I won’t bore you with the details, and since this is a fitness-oriented blog I’ll focus on the fitness perspective: Today I learned I really love my arms! This is the first time I get to see what my arms and back look like in an everyday situation, and I was pretty surprised when I saw the pictures.

I'm the one in black (I'm pretty sure because last time I checked I wasn't a dude in a straight jacket)

Yep, still the one in black

I’m loving me my strength training.

Lift heavy <3

The bike and me

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A time or two I fell into the ways of a common saying, expressing I have a love-hate relationship with the bicycle. As logic dictates, this expression is erroneous and nothing but an illusion, because regardless of my affirmations the bike has remained neutral and I’m pretty sure it has never loved nor hated me.  Of course in our logic we know this, and yet we still manage to state what is not. Habit? Excuse? Self-sabotage? And, why?

I bring this up because this specific workout session on the bike taught me lots. Aware of many limits that needed to be broken I hopped on the machine and pedaled, focusing only on my breathing. The first indication that things were changing for the better came when Amaru (my trainer and boss) asked if I had been doing something during my three-week holiday, because I was performing much better than I had before. No, I hadn’t worked on my cardio for over three weeks; the only difference was that this time I wanted my cycling session to be better.

As I kept going and many minutes passed the first recognizable signs of tiredness appeared: my legs felt heavy and my breathing was coming out of synch. Soon after I focused on these signs it was like my mental auto-pilot kicked in and immediately jumped into old ways. “I can’t!” I said.

As soon as the words came out of my mouth my awareness came back, allowing me to learn a valuable lesson. I noticed how instantly after saying the words my legs felt many times heavier, each pedal a difficult task. I could sense my body slouching by the second, pain on my shoulders. The heat coming from my face was so intense it reminded me of the sensation previous to passing out. I felt like I was shrinking into a puddle of sweat that would quickly dissolve entirely. I gave myself a moment to observe what I had done, not mad or reprimanding, simply knowing.  I corrected myself out loud “Yes I can.”  and my eyes fixed on a spot on the wall as my conscious effort to overcome mental barriers began.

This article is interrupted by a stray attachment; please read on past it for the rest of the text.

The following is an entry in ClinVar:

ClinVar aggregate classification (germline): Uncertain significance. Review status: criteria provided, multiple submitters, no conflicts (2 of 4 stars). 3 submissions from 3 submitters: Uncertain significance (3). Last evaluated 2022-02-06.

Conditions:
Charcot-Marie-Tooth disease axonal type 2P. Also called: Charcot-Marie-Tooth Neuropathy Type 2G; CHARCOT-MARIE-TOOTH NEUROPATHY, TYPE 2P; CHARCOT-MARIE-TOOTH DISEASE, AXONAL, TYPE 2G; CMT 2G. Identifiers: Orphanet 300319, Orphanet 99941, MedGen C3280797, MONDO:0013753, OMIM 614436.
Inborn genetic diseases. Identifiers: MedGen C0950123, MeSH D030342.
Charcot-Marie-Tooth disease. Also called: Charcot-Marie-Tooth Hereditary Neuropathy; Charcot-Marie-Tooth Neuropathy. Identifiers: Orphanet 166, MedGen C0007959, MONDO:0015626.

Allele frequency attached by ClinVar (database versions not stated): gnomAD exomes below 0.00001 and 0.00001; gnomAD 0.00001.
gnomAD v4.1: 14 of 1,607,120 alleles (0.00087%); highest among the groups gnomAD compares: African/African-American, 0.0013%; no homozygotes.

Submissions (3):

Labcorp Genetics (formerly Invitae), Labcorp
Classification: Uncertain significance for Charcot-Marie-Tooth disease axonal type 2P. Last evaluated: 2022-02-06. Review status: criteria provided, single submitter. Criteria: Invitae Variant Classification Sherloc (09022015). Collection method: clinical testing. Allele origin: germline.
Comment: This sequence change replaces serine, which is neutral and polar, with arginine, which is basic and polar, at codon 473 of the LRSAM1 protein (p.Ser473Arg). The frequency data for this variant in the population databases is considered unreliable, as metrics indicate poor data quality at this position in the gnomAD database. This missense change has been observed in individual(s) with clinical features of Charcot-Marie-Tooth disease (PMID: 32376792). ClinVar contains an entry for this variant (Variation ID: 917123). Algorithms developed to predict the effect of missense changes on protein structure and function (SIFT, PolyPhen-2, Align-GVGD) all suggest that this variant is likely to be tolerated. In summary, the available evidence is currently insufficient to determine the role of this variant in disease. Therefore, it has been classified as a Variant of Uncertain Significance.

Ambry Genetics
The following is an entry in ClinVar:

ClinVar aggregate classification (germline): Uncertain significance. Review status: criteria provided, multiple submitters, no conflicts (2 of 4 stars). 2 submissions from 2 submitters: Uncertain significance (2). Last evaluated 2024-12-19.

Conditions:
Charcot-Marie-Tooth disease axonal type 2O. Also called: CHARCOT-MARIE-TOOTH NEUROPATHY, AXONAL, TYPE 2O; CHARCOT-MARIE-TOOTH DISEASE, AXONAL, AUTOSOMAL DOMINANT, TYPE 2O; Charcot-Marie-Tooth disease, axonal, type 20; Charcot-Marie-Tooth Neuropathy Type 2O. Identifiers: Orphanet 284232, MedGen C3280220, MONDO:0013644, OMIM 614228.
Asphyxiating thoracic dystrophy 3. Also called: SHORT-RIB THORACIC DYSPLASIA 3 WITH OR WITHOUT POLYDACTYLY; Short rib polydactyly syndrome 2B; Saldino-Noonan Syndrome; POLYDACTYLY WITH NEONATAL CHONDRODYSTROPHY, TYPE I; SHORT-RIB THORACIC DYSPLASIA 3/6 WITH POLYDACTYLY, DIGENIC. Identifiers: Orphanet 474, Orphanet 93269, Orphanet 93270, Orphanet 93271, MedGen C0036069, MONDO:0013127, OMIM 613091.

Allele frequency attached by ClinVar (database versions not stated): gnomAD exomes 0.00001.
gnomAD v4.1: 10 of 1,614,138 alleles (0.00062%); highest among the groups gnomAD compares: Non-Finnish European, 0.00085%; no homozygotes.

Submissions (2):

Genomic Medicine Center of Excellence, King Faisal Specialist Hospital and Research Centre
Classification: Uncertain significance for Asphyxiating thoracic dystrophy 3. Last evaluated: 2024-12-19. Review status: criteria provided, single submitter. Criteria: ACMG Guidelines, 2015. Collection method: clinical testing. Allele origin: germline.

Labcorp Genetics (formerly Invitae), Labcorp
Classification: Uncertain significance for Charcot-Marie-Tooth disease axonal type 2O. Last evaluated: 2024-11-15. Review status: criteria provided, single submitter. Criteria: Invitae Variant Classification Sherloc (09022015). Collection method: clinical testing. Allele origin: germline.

I visualized myself riding the bike through a beautiful forest, up a hill and down another. Then I saw myself pushing hard to finish a race in first place. I even had an inner chuckle when I thought to myself  ‘just pedal like you stole something’ (nice to know that even in times of full concentration I can keep my sense of humor!). At some point I noticed Amaru had been talking for a while, and I tuned in just to hear  “You’re not even hearing what I say right now, you’re gone into another world. Good. Keep going.”

And I did. For a total of 32 kilometers, which is much much more than I had ever done before.

Our very own milestones

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It all began when I was offered a job as a Personal Trainer, which was rather odd considering I hadn’t worked specifically in that field before. Also, my fitness level was far from impressive, at least far from what the average expectation would want a PT to be. Regardless of all the reasons I had for saying no I chose to dive into the yes, which proved (once again) that taking risks and leaving the comfort zone can have astounding rewards.

I initiated my training on May 23rd  and today, 50 days later, I was able to squat with 135 lbs on me. To light some perspective: on my first day of training I attempted the same kind of squats using only the 45 lbs. barbell on my shoulders and– well, I felt I was going to die; my legs were giving out, my shoulders where in pain, my lower back was not happy and I felt very weak. To have been able to do my series of squats today with three times that weight made me ecstatic!

My accomplishment may not seem like much to some and that’s ok. This is my own milestone, the first of many more to come. I think that fitness, like life, is less about following the path and more about creating it. In this my success today has been significant and has filled me with joy. What else could I ask for?

With this journey just starting and it being something entirely new for me I thought it a good time to track my progress, thoughts and other things here. Welcome!